In her short story "The Ones Who Walk Away from Omelas," Ursula Le Guin describes a seemingly utopian society, Omelas, where there is no disease, no poverty, no unhappiness--except for that of one small child (a child who is mentally deficient and who may not be completely aware of its circumstances), a scapegoat whose unhappiness makes the happiness of everyone else possible. And because there are a few members of this society who will not accept their own well-being at so high a cost, there are those who walk away from Omelas.
Of course, Le Guin tells the story much more beautifully than this summary can suggest, and the story is harrowing. But I've also had niggling moments where the story is disturbing on a deeper level even than the moral questions it raises for readers (to what extent are we willing to accept our happiness at the expense of others?). You see, sometimes I find the line between a scapegoat and a savior to be a blurry line--sometimes (and it almost seems blasphemous to write this), I've even wondered if I am somehow morally compromised when I accept the idea that Jesus Christ bought my spiritual salvation at such excruciating expense. Is it right for me to be so complacent about that idea? How can I justify the idea of someone else suffering for me? Is it possible that in my own spiritual life I'm reenacting my own Omelas?
I have to admit that this isn't something I spend a lot of time thinking about--for one thing, I find the idea of a Savior moving on so many levels that it's hard for me to even entertain negative questions. For another, I am, at heart, somewhat conventional and blasphemy makes me squirm. (And these kinds of questions seem borderline blasphemy to me). But now that I've raised the spectre of the question, I think I have to entertain it.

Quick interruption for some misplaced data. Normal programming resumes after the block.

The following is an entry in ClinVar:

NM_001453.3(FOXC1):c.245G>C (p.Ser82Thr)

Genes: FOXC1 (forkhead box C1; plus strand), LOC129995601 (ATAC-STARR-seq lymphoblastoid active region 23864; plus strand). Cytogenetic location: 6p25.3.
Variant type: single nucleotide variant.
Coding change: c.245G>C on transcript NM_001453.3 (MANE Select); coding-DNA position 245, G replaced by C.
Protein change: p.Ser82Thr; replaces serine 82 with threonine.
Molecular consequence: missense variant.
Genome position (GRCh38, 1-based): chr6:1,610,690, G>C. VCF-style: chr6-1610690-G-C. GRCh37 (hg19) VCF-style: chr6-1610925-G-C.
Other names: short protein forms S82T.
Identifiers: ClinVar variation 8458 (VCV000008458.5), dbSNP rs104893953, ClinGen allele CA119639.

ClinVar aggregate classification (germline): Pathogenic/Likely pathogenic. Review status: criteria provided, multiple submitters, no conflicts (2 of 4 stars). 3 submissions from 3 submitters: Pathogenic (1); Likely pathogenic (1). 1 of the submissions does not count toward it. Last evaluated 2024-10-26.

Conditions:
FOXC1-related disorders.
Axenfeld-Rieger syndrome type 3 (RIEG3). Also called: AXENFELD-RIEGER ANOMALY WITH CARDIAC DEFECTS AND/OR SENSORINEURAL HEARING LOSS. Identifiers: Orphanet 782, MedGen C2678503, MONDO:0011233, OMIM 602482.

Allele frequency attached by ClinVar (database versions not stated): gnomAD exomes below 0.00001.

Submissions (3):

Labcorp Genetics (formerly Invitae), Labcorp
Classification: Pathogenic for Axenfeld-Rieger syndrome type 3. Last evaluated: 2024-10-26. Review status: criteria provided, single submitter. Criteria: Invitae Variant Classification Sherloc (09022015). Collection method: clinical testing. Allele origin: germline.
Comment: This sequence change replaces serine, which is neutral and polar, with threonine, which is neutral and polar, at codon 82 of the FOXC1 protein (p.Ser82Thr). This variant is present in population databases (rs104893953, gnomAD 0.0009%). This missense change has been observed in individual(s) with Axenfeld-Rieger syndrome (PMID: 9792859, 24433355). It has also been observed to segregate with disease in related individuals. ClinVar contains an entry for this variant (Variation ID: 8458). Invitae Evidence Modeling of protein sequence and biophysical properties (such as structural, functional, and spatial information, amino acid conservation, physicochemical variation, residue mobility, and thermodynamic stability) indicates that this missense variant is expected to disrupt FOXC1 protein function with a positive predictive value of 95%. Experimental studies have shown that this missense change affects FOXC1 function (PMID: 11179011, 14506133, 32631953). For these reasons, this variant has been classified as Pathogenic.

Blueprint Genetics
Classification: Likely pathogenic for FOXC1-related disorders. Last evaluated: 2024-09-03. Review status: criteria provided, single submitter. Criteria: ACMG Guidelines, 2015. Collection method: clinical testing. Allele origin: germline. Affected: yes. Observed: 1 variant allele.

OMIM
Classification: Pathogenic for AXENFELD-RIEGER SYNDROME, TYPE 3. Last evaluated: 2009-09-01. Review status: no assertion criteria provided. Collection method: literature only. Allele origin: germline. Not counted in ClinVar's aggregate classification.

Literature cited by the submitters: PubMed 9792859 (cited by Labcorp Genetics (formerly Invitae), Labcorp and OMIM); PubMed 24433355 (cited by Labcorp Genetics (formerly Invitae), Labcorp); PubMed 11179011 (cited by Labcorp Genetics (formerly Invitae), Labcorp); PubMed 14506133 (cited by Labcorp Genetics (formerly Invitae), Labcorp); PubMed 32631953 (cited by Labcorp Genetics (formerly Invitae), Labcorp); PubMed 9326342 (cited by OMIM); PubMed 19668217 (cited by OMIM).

Ultimately, though (and much to my relief), I don't think that the seeming parallels between the scapegoat of Omelas and the savior of the world hold up. You see, there's a crucial difference between those two stories, a difference that was driven home to me today as I prepared to teach a lesson on the sacrament. Jesus Christ knowingly chose his role as a savior; the child in Omelas had no choice. And that ability to choose is, I think, crucial. In the garden of Gethsemane, Christ prayed to have the "cup pass from [him]," but he accepted the will of God if this was not possible. He accepted the possibility of pain because, to Him, the cost was minimal compared to the outcome. The child in Omelas, uncomprehending, had no such option available.
But. The fact that the Savior was complicit in his sacrifice doesn't change the fact that I do still have some moral responsibility in the situation. He may have chosen his sacrifice willingly, but I still benefit from his pain, which makes me somehow complicit in his suffering. But I can't walk away from this kind of spiritual Omelas because I need it too much. So what do I do? Agonizing over it (harboring some kind of spiritual guilt akin to the "white liberal guilt" that so many liberals feel over the ills of their colonial past) doesn't seem to accomplish much. I suppose first I have to recognize my complicity--but I also have to accept my responsibility. If I do indeed believe that Christ died for my sins (and I do), then I also have to accept that I need to do my level best to ensure that the sacrifice was not in vain.
Some days, that seems like a big responsibility. Walking away might be easier. But I choose, instead, to yield.